Best Movies and Books on Iraq

Not since Vietnam have so many books and movies been produced about an American War. With the end of combat being announced by President Obama, The Daily Beast looks back over the best of them to read and watch.

The Forever War by Dexter Filkins

What Michael Herr’s Dispatches did for Vietnam, veteran correspondent Dexter Filkins’ The Forever War has now done for Iraq. He spent more than a decade reporting from the wars in the Middle East. He witnessed a public execution at a soccer stadium in Kabul, stumbled through the rubble of the World Trade Center on September 11, followed Marines in their brutal battle in Fallujah. " The Forever War lacks a coherent narrative or an abiding argument,” Toby Clements writes for the Telegraph, “but this becomes an illuminating virtue: from the ground, there is no coherence.” The New York Times raved, “Though Filkins does not rejoice in paradoxes, he never seems to miss one either, and the result is a haunting spiritual witness that will make this volume a part of this awful war’s history.”

Fiasco and The Gamble by Thomas Ricks

Thomas Ricks’ Fiasco was one of the first classic works of journalism to come out of the Iraq war—it was seen in the arms of everyone from soldiers to politicians to politically active celebrities. The Washington Post reporter’s 2006 book chronicles how after a very successful invasion, the war went terribly wrong. Ricks “serves up his portrait of that war as a misguided exercise in hubris, incompetence and folly with a wealth of detail and evidence that is both staggeringly vivid and persuasive,” says The New York Times. Ricks followed up that bestseller with The Gamble, explaining how the military desperately worked to change its strategy in 2006 to respond to the disastrous occupation—and how many factors, not just the surge, led to the relative calming of Iraq.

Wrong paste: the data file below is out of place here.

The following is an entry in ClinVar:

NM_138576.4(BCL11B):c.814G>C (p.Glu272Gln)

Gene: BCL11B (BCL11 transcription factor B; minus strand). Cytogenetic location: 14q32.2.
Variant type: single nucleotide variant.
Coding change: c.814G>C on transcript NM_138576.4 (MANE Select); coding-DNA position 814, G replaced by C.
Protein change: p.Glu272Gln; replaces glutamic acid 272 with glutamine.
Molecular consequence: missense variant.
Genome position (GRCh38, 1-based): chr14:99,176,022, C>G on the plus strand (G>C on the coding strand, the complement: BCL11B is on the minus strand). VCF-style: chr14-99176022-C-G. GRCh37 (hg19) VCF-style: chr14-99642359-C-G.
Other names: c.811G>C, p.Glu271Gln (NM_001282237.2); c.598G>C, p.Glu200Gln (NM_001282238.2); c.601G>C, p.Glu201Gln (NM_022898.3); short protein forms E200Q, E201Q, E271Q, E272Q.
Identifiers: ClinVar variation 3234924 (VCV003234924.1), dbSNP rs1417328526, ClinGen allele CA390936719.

Imperial Life in the Emerald City by Rajiv Chandrasekaran

Rajiv Chandrasekaran paints a picture of Iraq’s Green Zone, where military brass and private contractors blissfully barbecued by the pool as Iraq quickly deteriorated into civil war. Imperial Life in the Emerald City is a primer on the gross incompetence of the men and women tasked with rebuilding the country, from Paul Bremer’s foolish insults of Shia leader Moktada al Sadr to the 24-year-old with zero experience tasked with reopening Iraq’s stock exchange, whose determination to make it the most sophisticated in the world kept the trading floor closed for years. “Surreal vignettes abound,” in the book, writes George Will. It “would be hilarious were it not horrifying that so much valor and suffering have been expended in this context.”

The Good Soldiers by David Finkel

While Washington bickered over the merits of George W. Bush’s surge, Washington Post correspondent David Finkel headed off to Iraq to see what was actually happening there by following one American infantry battalion on their 15-month deployment. The result, The Good Soldiers, is one of the most compelling books on war since Michael Herr’s Dispatches, says The Daily Beast’s Lucas Wittmann. There is no better example of why great journalists matter than to be taken into Finkel’s devastating, harrowing, and moving account of one battalion’s efforts to turn the tide in their bloody section of Baghdad. It takes spirit and an admittedly slightly perverse sense of self-preservation to do what he did and he should be justly celebrated for it.

The Prince of the Marshes by Rory Stewart

Now a Conservative MP in David Cameron’s government, Rory Stewart spent a year working as a provincial administrator for the Coalition Provisional Authority in Iraq, and his The Prince of the Marshes tells the harrowing story of devolving security and political instability. Stewart, “a contemporary George Orwell” in Bloomberg’s words, finds Iraq broken and Paul Bremer’s plan to fix it absurd. “Despite this cynicism, he maintains a stiff-upper-lip resolve to re-establish a political system representing every Iraqi affiliation, Islamist and insurgent alike,” despite fear of being exploded by the locals.